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Is it time Wellington City stopped building low-density, car-dependent subdivisions?
Rapid Transit using light rail in Wellington could be extended from the Railway Station or Kaiwharawhara to the proposed residential development at Lincolnshire Farms. It would be a costly project, but very effective if land-use was scaled to suit through TOD. This makes a wide range of options possible, including affordable housing. TOD could also showcase development styles not yet seen in New Zealand. Many New Zealanders object in theory to greater density, but surveys using photographs show that they would like to live in TOD areas with density done well.
The advantages of light rail to a large-scale, all-new residential development are:
Light rail will allow planning for a much lower reliance on motor vehicles than is usual in New Zealand. Roads can be designed for safe walking and cycling—plus buses to Porirua and The Hutt—as well as cars. Each stage of development will offer immediate and substantial benefits, in health, safety, pollution and carbon-emissions. Areas close to light rail stops will be higher-density, to boost ridership at each stop. There are big advantages:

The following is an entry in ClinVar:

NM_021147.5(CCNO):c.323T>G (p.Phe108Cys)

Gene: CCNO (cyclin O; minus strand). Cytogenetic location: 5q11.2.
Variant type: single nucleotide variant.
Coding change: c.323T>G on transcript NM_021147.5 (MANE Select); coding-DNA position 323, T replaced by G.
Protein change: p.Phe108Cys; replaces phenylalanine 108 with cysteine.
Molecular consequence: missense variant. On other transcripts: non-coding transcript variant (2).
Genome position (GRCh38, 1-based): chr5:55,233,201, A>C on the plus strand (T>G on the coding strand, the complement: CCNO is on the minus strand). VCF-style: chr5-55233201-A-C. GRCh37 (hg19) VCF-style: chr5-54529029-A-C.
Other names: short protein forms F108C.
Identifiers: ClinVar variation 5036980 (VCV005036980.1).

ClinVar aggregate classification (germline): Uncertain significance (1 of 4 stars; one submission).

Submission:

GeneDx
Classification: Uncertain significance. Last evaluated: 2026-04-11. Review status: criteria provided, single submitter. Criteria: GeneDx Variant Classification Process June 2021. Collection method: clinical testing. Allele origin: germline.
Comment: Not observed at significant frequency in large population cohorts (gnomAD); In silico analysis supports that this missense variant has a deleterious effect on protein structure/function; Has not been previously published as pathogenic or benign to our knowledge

“Foundation” planning such as this allows a wide range of development styles in a relatively small area. Development could be similar to the densities, layouts and building heights to be seen in Newtown, Te Aro or Killbinie, with better street layouts. Other options are NZ-new styles such as those found in Freiburg (a German medieval city with five light rail lines), Vauban (a suburb of Heidelberg, in a converted garrison) and Houten, in the Netherlands. Houten is laid out within two-lane, low-speed ring-roads, arranged so that motor traffic uses the ring roads, while cycling and walking use the centres. Walking is often faster than taking the car, and safety is outstanding.
A likely route to Lincolnshire Farms is by the Ngauranga Gorge, or the Ngaio Gorge and a double-tracked Johnsonville Line, to Johnsonville. From there, light rail could run on a viaduct above the central reservation on SH1 (where necessary) as far as Grenada North, then a new alignment.
BRT could easily handle the initial ridership, but would be a big mistake. With no clear commitment to excellent public transport, TOD-style development will not go ahead, and the opportunities will be lost. Cities such as Vancouver and Calgary have proved that when you build light rail first, TOD follows.